We consider the relevant acoustic phonons coupled via both piezoelectric coupling and deformation potential with corresponding coupling elements:

(3)
(4)

with Gaussian electron wave functions

(5)

In the numerical simulations, the parameters corresponding to self-assembled GaAs quantum dots have been used:  nm,  nm, and  nm, where is the electron wave function size of the -th QD, and the distance between the dots is . Here,  kg/m is the crystal density, is the normalization volume of the phonon modes, is the speed of sound (longitudinal  m/s or transverse  m/s, depending on the phonon branch),  C/m is the piezoelectric constant,  eV is the deformation potential constant for the electrons and is the static dielectric constant. The function in the piezoelectric coupling element depends only on the orientation of the phonon wave vector and for a zinc-blende structure reads: , , and .

In order to study the dynamics of the electron confined in a quantum dot molecule in the presence of electron-phonon interaction, a second order correlation expansion method is used rossi02 (); forstner03 (). This is a non-perturbative technique which can be employed for the microscopic quantum kinetic description of the dynamics covering the non-Markovian memory effects (see Appendix for details). The equations of motion for the electron occupations , , coherences , and the phonon-assisted elements e.g. are derived and solved by standard numerical methods. We included up to three particle correlations, e.g. , which leads to a description of up to two-phonon assisted processes. An alternative approach to study the phonon-assisted dynamics is the real time renormalization-group method keil02 ().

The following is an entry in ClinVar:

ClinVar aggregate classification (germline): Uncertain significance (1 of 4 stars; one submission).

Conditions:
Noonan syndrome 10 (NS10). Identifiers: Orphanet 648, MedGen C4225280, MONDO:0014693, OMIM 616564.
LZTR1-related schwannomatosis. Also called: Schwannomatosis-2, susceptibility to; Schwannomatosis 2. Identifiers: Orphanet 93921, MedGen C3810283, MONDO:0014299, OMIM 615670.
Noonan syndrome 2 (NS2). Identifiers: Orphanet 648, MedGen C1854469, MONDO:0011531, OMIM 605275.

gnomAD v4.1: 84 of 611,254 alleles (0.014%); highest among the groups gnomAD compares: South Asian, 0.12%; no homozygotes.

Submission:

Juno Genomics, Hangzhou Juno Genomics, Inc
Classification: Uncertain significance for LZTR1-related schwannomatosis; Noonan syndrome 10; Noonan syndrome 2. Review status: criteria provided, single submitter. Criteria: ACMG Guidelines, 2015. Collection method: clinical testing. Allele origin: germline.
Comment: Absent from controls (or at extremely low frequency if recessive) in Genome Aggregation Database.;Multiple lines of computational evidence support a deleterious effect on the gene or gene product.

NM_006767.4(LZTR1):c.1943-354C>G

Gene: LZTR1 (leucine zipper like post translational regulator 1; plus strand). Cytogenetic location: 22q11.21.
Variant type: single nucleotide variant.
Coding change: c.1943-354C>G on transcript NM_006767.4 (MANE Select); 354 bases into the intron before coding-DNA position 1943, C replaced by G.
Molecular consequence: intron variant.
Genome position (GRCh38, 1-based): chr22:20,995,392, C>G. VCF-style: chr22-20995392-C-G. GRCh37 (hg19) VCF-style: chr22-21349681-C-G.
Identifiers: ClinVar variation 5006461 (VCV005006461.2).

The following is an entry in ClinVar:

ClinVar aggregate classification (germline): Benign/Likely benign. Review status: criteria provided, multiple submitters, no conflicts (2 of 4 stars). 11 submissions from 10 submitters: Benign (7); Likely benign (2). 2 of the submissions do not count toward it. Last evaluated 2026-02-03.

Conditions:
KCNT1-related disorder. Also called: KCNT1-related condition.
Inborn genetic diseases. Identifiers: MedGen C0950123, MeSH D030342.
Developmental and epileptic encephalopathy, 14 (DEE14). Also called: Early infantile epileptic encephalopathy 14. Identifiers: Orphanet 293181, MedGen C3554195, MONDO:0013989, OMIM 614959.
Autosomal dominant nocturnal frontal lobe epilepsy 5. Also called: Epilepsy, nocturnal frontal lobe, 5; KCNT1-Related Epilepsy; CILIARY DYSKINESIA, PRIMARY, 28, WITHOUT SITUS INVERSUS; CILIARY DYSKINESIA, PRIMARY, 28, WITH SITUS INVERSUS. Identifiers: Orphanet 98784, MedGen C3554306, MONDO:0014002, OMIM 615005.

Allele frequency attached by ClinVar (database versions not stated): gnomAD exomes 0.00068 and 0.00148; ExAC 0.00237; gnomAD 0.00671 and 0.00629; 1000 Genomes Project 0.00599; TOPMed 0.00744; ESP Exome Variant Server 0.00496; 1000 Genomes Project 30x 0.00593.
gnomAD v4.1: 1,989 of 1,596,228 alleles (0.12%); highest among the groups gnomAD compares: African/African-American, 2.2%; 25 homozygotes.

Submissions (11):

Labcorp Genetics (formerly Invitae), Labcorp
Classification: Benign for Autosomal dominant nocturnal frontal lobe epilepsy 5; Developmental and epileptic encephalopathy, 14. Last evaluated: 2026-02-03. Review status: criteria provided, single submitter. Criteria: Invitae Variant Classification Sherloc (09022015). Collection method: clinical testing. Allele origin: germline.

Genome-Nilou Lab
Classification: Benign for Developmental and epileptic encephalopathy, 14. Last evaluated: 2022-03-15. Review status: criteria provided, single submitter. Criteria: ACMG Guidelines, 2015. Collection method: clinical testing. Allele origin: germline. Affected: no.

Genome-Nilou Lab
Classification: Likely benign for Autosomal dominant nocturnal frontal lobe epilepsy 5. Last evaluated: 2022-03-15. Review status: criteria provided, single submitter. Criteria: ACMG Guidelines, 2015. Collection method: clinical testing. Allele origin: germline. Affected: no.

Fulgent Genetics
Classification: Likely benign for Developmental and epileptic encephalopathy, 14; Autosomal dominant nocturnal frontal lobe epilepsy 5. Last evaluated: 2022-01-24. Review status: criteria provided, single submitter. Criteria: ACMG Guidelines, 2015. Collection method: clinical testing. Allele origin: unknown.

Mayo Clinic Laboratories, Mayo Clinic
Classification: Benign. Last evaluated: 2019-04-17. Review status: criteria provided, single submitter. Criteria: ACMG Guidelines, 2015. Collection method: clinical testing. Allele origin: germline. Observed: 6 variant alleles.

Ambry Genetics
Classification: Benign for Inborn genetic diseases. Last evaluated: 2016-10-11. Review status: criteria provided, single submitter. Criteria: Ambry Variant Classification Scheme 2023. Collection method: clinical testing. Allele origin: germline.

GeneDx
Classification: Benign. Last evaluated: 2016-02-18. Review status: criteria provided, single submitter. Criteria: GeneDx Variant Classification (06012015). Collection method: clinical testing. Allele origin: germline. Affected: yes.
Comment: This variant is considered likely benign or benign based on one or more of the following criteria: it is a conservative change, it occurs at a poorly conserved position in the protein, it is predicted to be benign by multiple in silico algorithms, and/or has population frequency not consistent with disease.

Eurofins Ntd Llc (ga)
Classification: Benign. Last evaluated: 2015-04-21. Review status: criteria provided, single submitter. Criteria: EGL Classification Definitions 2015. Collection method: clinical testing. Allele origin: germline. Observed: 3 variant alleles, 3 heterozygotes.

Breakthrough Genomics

Figure 1: The occupation probability of the quantum dot with the higher energy as a function of time at different temperatures with  meV, and  meV, and the ideal electron evolution without coupling to phonons.

Iii Phonon-assisted electron evolution

The electron is initially in a quantum dot with higher energy, . We assume that the injection time is much shorter than the phonon reservoir response, so that all the correlation terms can be initially set to zero. In Fig. 1, the occupation of the QD with higher energy with and without coupling to the phonon reservoir at four different temperatures is shown as a function of time. As expected, the ideal electron evolution without interaction with phonons (solid black line) is a coherent oscillation of the electron between the two quantum dots with period determined by the tunneling coupling and the energy difference between the two electron states and is proportional to . For the presented set of parameters with  meV and  meV, the electron oscillates slightly but mostly stays in the QD with higher energy. The tunneling coupling is to small to let the electron fully tunnel between the dots.